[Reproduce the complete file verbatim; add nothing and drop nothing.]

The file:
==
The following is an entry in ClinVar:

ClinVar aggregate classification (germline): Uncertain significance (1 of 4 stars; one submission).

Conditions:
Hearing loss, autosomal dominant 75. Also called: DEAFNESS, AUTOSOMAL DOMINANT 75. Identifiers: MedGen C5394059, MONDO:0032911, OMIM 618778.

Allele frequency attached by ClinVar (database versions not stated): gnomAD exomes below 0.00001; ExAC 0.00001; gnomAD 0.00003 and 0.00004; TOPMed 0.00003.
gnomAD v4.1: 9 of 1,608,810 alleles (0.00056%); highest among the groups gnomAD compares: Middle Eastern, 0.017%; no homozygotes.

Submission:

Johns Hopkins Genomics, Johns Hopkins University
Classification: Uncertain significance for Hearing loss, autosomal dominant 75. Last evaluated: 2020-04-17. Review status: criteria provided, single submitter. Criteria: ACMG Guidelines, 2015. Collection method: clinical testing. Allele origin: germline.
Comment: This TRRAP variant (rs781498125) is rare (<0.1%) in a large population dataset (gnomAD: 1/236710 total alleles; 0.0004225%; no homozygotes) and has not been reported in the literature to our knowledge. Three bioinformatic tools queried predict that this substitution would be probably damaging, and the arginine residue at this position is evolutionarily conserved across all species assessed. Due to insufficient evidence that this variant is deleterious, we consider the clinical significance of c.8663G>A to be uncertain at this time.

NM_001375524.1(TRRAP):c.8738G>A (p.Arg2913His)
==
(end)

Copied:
The following is an entry in ClinVar:

ClinVar aggregate classification (germline): Uncertain significance (1 of 4 stars; one submission).

Conditions:
Hearing loss, autosomal dominant 75. Also called: DEAFNESS, AUTOSOMAL DOMINANT 75. Identifiers: MedGen C5394059, MONDO:0032911, OMIM 618778.

Allele frequency attached by ClinVar (database versions not stated): gnomAD exomes below 0.00001; ExAC 0.00001; gnomAD 0.00003 and 0.00004; TOPMed 0.00003.
gnomAD v4.1: 9 of 1,608,810 alleles (0.00056%); highest among the groups gnomAD compares: Middle Eastern, 0.017%; no homozygotes.

Submission:

Johns Hopkins Genomics, Johns Hopkins University
Classification: Uncertain significance for Hearing loss, autosomal dominant 75. Last evaluated: 2020-04-17. Review status: criteria provided, single submitter. Criteria: ACMG Guidelines, 2015. Collection method: clinical testing. Allele origin: germline.
Comment: This TRRAP variant (rs781498125) is rare (<0.1%) in a large population dataset (gnomAD: 1/236710 total alleles; 0.0004225%; no homozygotes) and has not been reported in the literature to our knowledge. Three bioinformatic tools queried predict that this substitution would be probably damaging, and the arginine residue at this position is evolutionarily conserved across all species assessed. Due to insufficient evidence that this variant is deleterious, we consider the clinical significance of c.8663G>A to be uncertain at this time.

NM_001375524.1(TRRAP):c.8738G>A (p.Arg2913His)